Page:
One decisive point of this shift was reached in Dorische Welt (Doric World), a long essay which Benn published in 1934, a year after he had decided to stay in Germany and to collaborate with Hitler's regime. Despite the wealth of information (drawn principally from Burckhardt) and interest concerning the ancient world which this essay reveals, it is an unfortunate place for modern readers to turn to explore further Benn's enthusiasm for the classical world. The essay (3,824-60) - included in a volume of laudatory essays on various of the cultural manifestations of fascism - compromises its aesthetics with political enthusiasms which ought to win it no friends among modern readers. Such a compromise was unnecessary anyway, since Benn's cult of absolute form made no less personal or social sense in the context of his life at the end of the 1930s, when his ill-placed sympathy with the regime had come to an end and he was forced to defend his poetry against the attacks of the SS. Indeed, many of Benn's most sympathetic post-war critics (we mention only Th.W. Adorno and Alfred Andersch) were attracted to Benn precisely because they understood his classically inspired aesthetics as a conscious resistance to all forms of social control: to what Adorno undifferentiatingly called the 'administered world'.
If it was unnecessary for Benn to have identified his classical aesthetics with Hitler, it was by no means accidental that he did so. His cult of form inspired him equally with admiration for the formal austerity of Doric art and with emulative zeal for the authoritarian state fascism of the Doric state. Benn insists that the Doric world, like the Third Reich, 'was built on the bones of slaves' (3,831), and his essay plays on the interchangeable terminology of poetry and politics, so that concepts such as discipline, form and organisation are made to operate in both discourses. On parallels of this kind Thomas Mann was to create his allegorical equation between modern art and fascism in his novel Doktor Faustus (1947). Benn, throughout his essay, insists on the Apolline elements of Greek culture expressed in Doric art, and by the end of the 1930s he had still further refined his cult of form and appearance (by now in an unpolitical context), following Nietzsche's later enthusiasm for Greece as an Olymp des Scheins (Olympus of appearance). At one point in his essay Benn makes a programmatic statement to show how decisively he has broken with the Nietzschean legacy of the Birth of Tragedy, which had been written in response to the birth of the German Empire and round Nietzsche's fatal enthusiasm for the music of Wagner: 'And now that we're not such enthusiastic Wagnerians', Benn wrote, 'that we have to find Tristan in Thrace, we look for the Greek spirit in Doria, and not in Dion' (3,849).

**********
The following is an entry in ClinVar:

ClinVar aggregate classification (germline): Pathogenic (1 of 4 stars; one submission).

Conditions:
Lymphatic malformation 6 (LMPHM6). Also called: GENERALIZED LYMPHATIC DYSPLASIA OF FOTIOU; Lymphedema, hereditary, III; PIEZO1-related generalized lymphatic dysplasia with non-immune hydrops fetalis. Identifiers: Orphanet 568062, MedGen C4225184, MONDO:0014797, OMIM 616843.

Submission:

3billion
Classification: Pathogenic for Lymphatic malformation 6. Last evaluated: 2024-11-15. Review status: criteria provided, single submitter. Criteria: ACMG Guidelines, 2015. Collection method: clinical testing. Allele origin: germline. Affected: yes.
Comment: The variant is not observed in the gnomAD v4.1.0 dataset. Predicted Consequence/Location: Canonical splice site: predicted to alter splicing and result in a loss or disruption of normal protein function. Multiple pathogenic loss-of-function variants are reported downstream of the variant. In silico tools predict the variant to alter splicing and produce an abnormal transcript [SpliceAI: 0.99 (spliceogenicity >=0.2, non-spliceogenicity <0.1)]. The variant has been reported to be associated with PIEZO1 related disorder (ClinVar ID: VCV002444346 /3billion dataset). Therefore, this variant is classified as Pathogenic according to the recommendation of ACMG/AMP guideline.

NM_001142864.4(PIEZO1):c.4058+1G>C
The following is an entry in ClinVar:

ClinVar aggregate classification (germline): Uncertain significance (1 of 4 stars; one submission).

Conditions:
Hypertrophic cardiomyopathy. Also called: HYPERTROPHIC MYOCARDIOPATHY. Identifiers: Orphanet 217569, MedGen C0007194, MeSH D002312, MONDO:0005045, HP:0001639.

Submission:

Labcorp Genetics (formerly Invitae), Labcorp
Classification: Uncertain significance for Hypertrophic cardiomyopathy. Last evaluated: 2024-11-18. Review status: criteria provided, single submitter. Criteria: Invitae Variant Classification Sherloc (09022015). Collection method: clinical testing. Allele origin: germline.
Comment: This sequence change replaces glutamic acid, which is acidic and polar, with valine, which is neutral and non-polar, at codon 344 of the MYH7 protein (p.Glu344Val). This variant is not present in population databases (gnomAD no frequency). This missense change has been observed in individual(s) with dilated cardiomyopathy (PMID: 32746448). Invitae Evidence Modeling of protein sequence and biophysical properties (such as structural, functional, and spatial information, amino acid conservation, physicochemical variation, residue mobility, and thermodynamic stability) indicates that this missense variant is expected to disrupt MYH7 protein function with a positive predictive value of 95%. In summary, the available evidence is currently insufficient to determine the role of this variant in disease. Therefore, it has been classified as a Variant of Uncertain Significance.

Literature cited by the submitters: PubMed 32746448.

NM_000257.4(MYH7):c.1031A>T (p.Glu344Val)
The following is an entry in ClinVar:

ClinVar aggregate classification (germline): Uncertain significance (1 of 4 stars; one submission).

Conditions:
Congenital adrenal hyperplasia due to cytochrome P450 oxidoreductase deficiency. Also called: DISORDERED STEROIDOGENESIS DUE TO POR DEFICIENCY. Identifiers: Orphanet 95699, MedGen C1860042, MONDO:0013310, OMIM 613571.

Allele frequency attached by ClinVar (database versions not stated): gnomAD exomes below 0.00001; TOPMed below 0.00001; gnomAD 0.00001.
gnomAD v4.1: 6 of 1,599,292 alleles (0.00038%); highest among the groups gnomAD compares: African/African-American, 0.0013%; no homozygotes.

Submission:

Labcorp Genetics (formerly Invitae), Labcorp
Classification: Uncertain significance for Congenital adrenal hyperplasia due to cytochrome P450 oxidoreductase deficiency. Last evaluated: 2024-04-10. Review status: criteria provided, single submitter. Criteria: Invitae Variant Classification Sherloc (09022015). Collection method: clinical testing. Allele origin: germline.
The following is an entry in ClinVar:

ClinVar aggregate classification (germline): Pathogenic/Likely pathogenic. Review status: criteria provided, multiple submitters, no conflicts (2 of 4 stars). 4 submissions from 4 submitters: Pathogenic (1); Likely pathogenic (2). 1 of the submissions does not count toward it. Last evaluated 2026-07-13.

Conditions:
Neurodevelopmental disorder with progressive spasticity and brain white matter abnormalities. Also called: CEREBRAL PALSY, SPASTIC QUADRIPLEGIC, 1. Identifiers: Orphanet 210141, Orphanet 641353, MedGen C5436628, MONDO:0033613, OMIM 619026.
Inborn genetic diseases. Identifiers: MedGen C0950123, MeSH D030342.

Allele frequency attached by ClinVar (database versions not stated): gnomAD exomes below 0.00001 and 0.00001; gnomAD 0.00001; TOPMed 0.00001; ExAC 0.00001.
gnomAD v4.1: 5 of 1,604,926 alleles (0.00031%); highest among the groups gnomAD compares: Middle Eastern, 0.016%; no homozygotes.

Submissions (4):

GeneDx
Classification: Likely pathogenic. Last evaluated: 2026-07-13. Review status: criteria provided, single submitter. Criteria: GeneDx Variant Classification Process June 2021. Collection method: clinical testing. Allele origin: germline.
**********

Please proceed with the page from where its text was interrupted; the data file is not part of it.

There is plenty of interest in the shift of Benn's classical concerns and in the wide historical perspectives which Benn's succumbing to Hitler opens out, both for his poetry and for the traditions of classical humanism in which his work participates, and they have been passionately discussed. Alfred Kurella - writing 1937 from the high-ground of exile in Moscow - summarised this when he referred to Benn's essay as made up of 'the rubble of scholarship, miserably glued together, a whole edifice constructed out of the saw-dust left behind after the destructive work of Bachofen, Rohde, Burckhardt, Nietzsche, Chamberlain, Bäumler and Rosenberg gnawing away at Winckelmann and Goethe's image of classical antiquity'. Such listing of names is misleading, for Houston Stewart Chamberlain and the other knights of the Bayreuth Grail certainly related only to the early Nietzsche, whom, as we have just seen, Benn deserted in his praise of the Doric world. Kurella's defence of the old humanist tradition is inseparable from the Stalinist critique of modernity which lay behind the 'Expressionism debates' of the 1930s, and he would have rejected Jensen and Freud's approach to myth no less decisively than he rejected Benn's. Even after Benn had withdrawn himself and his classical enthusiasms from support for fascism, there was too much modernisation in his work for the purists of the Central Committee to accept them, and Benn's return to Apollo could never have been accepted as a return to classical humanism.